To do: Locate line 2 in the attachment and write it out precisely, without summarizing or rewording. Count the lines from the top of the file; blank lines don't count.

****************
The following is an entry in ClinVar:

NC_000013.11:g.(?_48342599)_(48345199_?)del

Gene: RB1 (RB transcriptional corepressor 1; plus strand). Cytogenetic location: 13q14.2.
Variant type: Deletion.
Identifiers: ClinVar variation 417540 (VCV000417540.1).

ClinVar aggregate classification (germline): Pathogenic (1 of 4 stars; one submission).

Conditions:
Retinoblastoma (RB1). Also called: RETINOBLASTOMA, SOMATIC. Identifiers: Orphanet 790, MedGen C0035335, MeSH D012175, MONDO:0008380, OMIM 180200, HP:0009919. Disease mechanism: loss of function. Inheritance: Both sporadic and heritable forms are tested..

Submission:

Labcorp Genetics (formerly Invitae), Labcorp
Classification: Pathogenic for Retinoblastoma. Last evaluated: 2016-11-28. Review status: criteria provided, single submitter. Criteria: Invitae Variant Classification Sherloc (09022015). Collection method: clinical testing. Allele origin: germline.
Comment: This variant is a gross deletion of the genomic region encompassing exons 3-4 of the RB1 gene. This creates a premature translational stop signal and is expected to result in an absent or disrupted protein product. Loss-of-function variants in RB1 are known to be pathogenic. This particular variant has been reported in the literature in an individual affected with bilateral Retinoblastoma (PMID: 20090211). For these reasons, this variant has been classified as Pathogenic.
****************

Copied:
NC_000013.11:g.(?_48342599)_(48345199_?)del